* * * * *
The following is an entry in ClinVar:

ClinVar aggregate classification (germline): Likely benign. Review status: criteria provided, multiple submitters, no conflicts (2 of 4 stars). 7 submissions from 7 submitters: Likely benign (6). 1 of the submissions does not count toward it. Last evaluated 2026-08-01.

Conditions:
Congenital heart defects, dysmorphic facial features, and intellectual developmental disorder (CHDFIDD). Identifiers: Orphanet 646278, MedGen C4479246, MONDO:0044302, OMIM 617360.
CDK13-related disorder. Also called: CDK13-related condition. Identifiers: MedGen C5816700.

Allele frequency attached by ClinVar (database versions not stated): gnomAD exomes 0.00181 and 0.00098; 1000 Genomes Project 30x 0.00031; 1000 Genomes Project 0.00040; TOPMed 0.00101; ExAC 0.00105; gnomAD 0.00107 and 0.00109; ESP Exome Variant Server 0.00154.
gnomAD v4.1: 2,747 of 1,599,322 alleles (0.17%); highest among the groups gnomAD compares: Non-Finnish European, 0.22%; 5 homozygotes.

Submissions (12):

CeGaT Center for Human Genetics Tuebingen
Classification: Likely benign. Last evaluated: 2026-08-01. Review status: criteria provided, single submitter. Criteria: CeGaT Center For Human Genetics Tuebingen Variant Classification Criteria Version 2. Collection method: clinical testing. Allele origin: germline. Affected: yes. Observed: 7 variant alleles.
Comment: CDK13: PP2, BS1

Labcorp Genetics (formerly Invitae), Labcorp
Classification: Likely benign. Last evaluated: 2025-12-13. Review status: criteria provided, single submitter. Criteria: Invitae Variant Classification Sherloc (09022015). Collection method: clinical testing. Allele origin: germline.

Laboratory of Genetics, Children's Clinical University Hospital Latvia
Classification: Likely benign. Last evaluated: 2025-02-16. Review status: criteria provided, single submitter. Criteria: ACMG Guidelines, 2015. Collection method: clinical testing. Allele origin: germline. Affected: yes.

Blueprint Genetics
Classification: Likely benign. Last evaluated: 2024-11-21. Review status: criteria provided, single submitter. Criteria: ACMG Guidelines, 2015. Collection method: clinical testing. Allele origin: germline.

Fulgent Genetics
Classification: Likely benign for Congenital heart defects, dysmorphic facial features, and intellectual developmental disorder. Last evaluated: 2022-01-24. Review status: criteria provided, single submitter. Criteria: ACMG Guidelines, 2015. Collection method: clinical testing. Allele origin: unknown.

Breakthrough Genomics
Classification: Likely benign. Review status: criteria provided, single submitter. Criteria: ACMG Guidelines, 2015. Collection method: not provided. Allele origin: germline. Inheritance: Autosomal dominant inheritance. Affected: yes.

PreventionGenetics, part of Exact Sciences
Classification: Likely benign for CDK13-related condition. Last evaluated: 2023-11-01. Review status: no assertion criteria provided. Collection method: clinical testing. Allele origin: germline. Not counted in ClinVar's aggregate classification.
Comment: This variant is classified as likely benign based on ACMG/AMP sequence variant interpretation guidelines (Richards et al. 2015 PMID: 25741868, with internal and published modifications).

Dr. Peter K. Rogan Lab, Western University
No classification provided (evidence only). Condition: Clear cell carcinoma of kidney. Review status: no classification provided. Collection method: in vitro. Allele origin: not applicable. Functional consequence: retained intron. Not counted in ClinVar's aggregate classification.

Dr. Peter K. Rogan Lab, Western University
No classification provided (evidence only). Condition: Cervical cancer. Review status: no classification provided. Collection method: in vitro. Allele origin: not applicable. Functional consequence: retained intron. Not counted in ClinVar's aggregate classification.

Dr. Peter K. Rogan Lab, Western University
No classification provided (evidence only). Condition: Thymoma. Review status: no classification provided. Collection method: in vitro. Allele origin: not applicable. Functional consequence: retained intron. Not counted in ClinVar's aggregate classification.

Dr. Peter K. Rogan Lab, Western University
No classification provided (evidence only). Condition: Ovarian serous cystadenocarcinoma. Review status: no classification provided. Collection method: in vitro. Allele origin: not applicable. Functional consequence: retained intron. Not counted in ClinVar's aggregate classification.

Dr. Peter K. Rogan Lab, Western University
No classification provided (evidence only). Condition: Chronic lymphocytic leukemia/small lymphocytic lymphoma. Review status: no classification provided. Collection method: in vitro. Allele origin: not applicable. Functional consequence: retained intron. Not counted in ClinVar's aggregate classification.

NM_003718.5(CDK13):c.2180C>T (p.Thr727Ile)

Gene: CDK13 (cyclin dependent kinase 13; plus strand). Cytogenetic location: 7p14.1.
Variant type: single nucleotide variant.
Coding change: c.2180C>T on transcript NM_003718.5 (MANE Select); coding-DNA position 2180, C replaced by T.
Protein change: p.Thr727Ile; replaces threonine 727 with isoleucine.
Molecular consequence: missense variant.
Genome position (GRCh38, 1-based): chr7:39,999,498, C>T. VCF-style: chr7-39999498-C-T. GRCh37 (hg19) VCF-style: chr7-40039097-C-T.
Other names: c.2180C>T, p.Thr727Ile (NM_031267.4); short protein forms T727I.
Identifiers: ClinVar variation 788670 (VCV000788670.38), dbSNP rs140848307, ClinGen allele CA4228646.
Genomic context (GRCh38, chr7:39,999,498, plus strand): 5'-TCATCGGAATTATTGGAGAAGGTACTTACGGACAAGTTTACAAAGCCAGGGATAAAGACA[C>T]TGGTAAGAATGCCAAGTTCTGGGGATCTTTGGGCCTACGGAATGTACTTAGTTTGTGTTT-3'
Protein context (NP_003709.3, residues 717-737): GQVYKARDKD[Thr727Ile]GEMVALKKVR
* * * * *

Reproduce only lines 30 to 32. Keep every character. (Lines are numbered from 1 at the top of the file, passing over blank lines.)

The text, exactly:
No classification provided (evidence only). Condition: Thymoma. Review status: no classification provided. Collection method: in vitro. Allele origin: not applicable. Functional consequence: retained intron. Not counted in ClinVar's aggregate classification.

Dr. Peter K. Rogan Lab, Western University
No classification provided (evidence only). Condition: Ovarian serous cystadenocarcinoma. Review status: no classification provided. Collection method: in vitro. Allele origin: not applicable. Functional consequence: retained intron. Not counted in ClinVar's aggregate classification.